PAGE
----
Increasing the Activity of Certain Type of Nerve Cell Restores Cognition, Mouse Study Shows

Increasing the Activity of Certain Type of Nerve Cell Restores Cognition, Mouse Study Shows
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Alzheimer's nerve cell study

The brain works in a coordinated matter, like a tuned orchestra, scientists say.

If a single instrument is out of sync, it affects the entire ensemble. In Alzheimer’s disease, damage to certain nerve cells is sufficient to alter brainwave rhythms and cause a loss of cognitive function.

A new mouse study shows how enhancing the activity of inhibitory interneurons — nerve cells that work like orchestra conductors — can help rescue out-of-sync brain rhythms and restore cognitive function in Alzheimer’s.

The study, “Nav1.1-Overexpressing Interneuron Transplants Restore Brain Rhythms and Cognition in a Mouse Model of Alzheimer’s Disease,” was published in the journal Neuron.

Inhibitory interneurons are special types of nerve cells that control brain rhythms. These cells instruct other nerve cells — called excitatory neurons — on when to be active and when to stop.

Scientists have discovered alterations in interneurons and their orchestrated rhythms in Alzheimer’s and in conditions like epilepsy, schizophrenia, and autism.

Researchers had previously discovered that inhibitory interneuron malfunctioning in mouse models of Alzheimer’s underlay two key symptoms of the disease: impaired memory and epileptic activity.

Gladstone Institutes scientists have found that a nerve cell protein called Nav1.1 contributes to brain disharmony. The team engineered inhibitory interneurons to generate more of the protein, then transplanted the tweaked interneurons into mice with Alzheimer’s. They did the same with regular interneurons.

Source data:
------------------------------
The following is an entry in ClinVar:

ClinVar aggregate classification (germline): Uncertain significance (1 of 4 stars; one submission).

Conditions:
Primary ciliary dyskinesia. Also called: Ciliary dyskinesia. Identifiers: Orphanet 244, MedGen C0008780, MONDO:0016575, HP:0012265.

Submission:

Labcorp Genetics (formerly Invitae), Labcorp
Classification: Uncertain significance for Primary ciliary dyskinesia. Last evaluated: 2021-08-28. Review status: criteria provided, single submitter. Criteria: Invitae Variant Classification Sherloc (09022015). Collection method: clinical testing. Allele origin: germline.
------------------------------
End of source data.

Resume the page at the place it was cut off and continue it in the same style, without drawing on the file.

“We took advantage of the fact that transplanted interneurons can integrate remarkably well into new brain tissues, and that each interneuron can control thousands of excitatory neurons,” Jorge Palop, PhD, an assistant investigator at the Gladstone Institutes, said in a press release.

“These properties make interneurons a promising therapeutic target for cognitive disorders associated with brain rhythm abnormalities and epileptic activity,” added Palop, a co-lead author of the study who is also an assistant professor of neurology at the University of California, San Francisco.

While transplanting regular interneurons failed to help the mice, interneurons that triggered over-production of the protein restored mice’s brain rhythms and reversed their behavioral problems.

“These optimized neurons are like master conductors,” Palop said. “Even with a declining orchestra, they can restore the rhythms and harmony needed for cognitive functions.”

The findings suggested that interneuron transplants could help patients with Alzheimer’s and other disorders.

“Besides the applications this cell engineering and transplantation approach may find in regenerative medicine, our findings support the broader concept that enhancing the function of interneurons can counteract key aspects of Alzheimer’s disease,” said Dr. Lennart Mucke, director of the Gladstone Institute of Neurological Disease.

Palop’s team is investigating whether the cell therapy can be translated from mice to humans. They are also trying to identify drugs that have the potential to enhance inhibitory interneurons’ functioning.

“Advancing our understanding of Alzheimer’s disease and identifying potential new treatment strategies are critical to addressing the escalating global health crisis,” said Elizabeth Edgerly, executive director of the Alzheimer’s Association’s Northern California and Northern Nevada chapter.

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